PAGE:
The problem with MyMagic+ is that it was dreamed up by Burbank execs who have absolutely no experience working in a theme park, and who have shown very little interest in getting out into the field and learning the business even after they were assigned to the program that would remake it. The Achilles heel to any new park initiative is the front line troops in the operations departments who will be working with the program and trying to sell it to the customers. So far, very little input has been sought from the front line Cast Members, and to make matters worse the public explanations of the program have been overly vague. For every answer offered to customers about MyMagic+, there are a dozen Cast Member questions still unanswered.
The canary in the coal mine for all three of these projects will be the big D23 Expo this August in Anaheim. If they try and flog MyMagic+ to the fans at D23 and fail to mention any new theme park expansion in Anaheim and Orlando, you’ll know things are bad for both coasts and that most of that Billion dollar NextGen budget was wasted. With the accelerated plans for WDW’s Cars Land however, the bulldozers may move in by late spring and Disney may be forced to announce that project months before the D23 Expo.
Let’s hope there’s something to talk about at D23 Expo other than magic wristbands and queue enhancements already outdated by visitors in Standby staring at their iPhones instead of expensive queues.
I am taking a wait and see approach to MyMagic+. My initial reaction is that I can’t believe they spent all this money on something that is not likely to improve the guest experience.
Next Gen/FP+/MyMagic+ or whatever Disney is calling it today cost a LOT of money. Money that could have been spent sprucing up all four of the WDW theme parks. It could have paid for a brand new e-ticket in each park. Instead, they spent it on data-mining and wrist bands that let you pay for things without having to dip into your wallet.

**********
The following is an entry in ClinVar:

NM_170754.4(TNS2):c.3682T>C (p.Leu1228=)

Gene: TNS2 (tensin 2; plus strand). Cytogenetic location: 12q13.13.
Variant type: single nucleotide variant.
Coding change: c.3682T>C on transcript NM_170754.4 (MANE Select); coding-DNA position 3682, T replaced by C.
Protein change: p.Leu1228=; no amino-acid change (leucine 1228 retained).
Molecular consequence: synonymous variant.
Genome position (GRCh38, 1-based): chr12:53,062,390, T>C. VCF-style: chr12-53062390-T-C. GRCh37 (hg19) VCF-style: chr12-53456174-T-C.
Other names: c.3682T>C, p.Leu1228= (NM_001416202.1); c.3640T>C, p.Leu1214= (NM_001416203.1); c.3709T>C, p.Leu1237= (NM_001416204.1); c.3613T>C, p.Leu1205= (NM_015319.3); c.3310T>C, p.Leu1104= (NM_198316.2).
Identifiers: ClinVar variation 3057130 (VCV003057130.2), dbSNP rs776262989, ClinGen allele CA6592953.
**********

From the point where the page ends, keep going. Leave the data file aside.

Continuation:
Then there are the privacy concerns. How much of an issue these are is open to debate. I’m not an expert, so I won’t weigh in. But there is no denying that Disney has gotten itself into a pickle where Congress is concerned. I have to think that Iger’s antagonistic response to Congressman Markey’s concerns about privacy issues was the wrong way to go.
For months now, the cast members in operations have been buzzing about the headaches and potential nightmares of implementing MyMagic+. Toss in regulatory issues and possible legal battles, and this could turn into a very expensive train wreck.
Even if Disney masterfully side-steps all of these issues (which is highly unlikely given Disney’s track record of late) the best case scenario is still less desriable than if Disney had used this money to create new attractions.
I don’t want to go too far down the MyMagic+ road just yet. I’ll wait and see how it plays out. But for now, it’s worth noting that this thing cost over a billion dollars and is loaded with pitfalls.
Posted on February 5, 2013, in Hollywood Studios, theme parks, Walt Disney World and tagged Cars, Disney, Disneyland, Fantasyland, Walt Disney Company, Walt Disney World Resort. Bookmark the permalink. 2 Comments.